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It's Here - The Very First MJS Painting Challenge

dencaldencal -
edited July 20 in Painting
Folks

interesting challenge just launched by Michael James Smith.

Students can enter. Everyone can vote.



Comments

  • SummerSummer -
    edited July 20
    I find this contest extremely thought-provoking in terms of the type of realism I will/should be doing in the future.  Photorealism?  Impressionism?  Another type of abstraction?  Judging from the DMP gallery selection, we do love our paintings to look excellent close up.  Gotta work on that.  I was just reading about how many of Georgia O'Keeffe's paintings just failed the close-up inspection by one gallerist in particular whose article I just finished reading.  Something to consider if entering this contest.  MJS paints a particular king of realism that looks realistic close up.  I'm realizing more and more how we should probably be very selective about which contests we enter.  Sometimes it takes a little digging to get the information we need to make that decision. 
    dencal
  • PaulBPaulB mod
    Correction:  Paid subscribers can enter, everyone can vote.
    dencal
  • Folks

    A couple dozen entries are in already.

    Clearly color value and temperature control are the biggest difficulties.

    https://michaeljamessmith.com/mjs-oil-painting-awards/

    Denis

    PaulB
  • PaulBPaulB mod
    dencal said:
    Folks

    A couple dozen entries are in already.

    Clearly color value and temperature control are the biggest difficulties.

    https://michaeljamessmith.com/mjs-oil-painting-awards/

    Denis

    I'm entering that competition.  I just resumed working on the painting, but it's not finished yet.  Deadline is the 17th.
    dencaltassieguyJuliannaBOB73
  • Heating up the rigger already @PaulB ?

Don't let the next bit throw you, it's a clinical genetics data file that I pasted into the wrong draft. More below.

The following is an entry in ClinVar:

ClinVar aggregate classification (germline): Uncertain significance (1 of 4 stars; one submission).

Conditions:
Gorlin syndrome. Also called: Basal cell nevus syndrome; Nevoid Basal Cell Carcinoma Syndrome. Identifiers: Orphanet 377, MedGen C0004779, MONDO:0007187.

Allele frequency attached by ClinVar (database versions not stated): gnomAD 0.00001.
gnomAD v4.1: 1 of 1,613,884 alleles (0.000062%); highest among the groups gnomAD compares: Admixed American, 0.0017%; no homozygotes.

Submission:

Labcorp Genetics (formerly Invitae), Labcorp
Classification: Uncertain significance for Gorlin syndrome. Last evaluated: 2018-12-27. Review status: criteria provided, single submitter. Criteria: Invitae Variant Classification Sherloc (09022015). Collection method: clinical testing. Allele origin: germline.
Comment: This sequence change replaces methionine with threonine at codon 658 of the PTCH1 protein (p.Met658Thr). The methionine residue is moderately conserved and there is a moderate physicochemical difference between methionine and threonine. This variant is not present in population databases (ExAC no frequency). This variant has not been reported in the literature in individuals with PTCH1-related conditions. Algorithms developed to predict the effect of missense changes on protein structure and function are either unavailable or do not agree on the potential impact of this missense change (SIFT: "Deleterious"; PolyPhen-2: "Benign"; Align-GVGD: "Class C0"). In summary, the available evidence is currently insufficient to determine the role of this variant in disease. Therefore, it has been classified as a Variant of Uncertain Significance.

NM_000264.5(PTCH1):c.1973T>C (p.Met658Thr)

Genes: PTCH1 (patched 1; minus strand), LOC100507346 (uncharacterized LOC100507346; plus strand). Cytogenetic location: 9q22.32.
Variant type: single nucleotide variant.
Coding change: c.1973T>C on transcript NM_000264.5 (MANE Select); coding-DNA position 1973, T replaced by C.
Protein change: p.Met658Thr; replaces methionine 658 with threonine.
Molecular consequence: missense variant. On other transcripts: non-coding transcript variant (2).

PaulB
  • SummerSummer -
    edited August 10
    No reason why you can't win this one, @PaulB!
  • boo hiss. it was rigged. @PaulB wasn't in the top ten. Doesn't MJS know Paul is a Brit.
  • PaulBPaulB mod
    That’s right Bob, there were a great many better entries.  The public voting turned into a Facebook popularity contest, although the guy who won that is great, so it kinda worked out.  The MJS choice was highly deserving.

    i diverted my entry to a gallery, so there is still hope for it.
    dencalBOB73
  • There was a particular part of the painting that was ambiguous--the embankment on the left, about half way from the bottom, a narrow opening that lead somewhere, or did it?   I couldn't tell what it was.  The winner actually made it make sense.  imho
  • I'm trying to imagine a VVG painting in this contest.  I just discovered something today that I don't remember anyone ever mentioning about vvg.  I'm sure Vincent used the handle of his brushes to make some of his marks a lot more than I have ever realized.  Probably scraping away to expose the previous layer.  He painted normally, as well.  I have tried copying his marks, and the handle of my brush worked best when I did.  Rambling again, sorry!  Hmm. 
  • I'm not a big fan of the winner. Too harsh and unnatural looking. The trees also look very weird... and lack depth and actual realistic looking shape.
  • dencaldencal -
    edited September 8
    Summer

    According to discussion on vvg techniques at WetCanvas:  thick stiff tube paint was applied directly to the canvas on occasions and both the back of the brush and lengths of bamboo (I imagine in the manner of paint shapers) were used. Lead white seems to be a big part of the technique.

    Stanford has done a formal research paper on vvg brushstrokes. But so limited the stroke types to be analysed to exclude sgrafitto, or scratch and knife marks.

    Denis

    Summer
  • edited September 8
    I like the way Rob (tassieguy) does his trees because there is such a variety of shapes, details and values. But in those (British trees) I'm not a fan of trying to paint every leaf, and would prefer a more abstracted version.
  • I agree, @Richard_P. And unless we're doing a close up like in the tree trunks I painted in Dappled Gums we can make it look as if every leaf has been painted even though they rarely are.  When we take a close look at the trees of great landscape painters like, say, Constable or Shishkin,  we find that for the most part foliage is just suggested. They "maintain the abstraction" as Mark puts it.

     In my last one that's what I tried to do -   except in a few key areas such as the closest brightest leaves where I put in just a few flecks of highlight and in the foreground grass. But even in the close clumps of grass it's mostly just smudges of value with a few more defined strokes to indicate individual blades. :)
    BOB73
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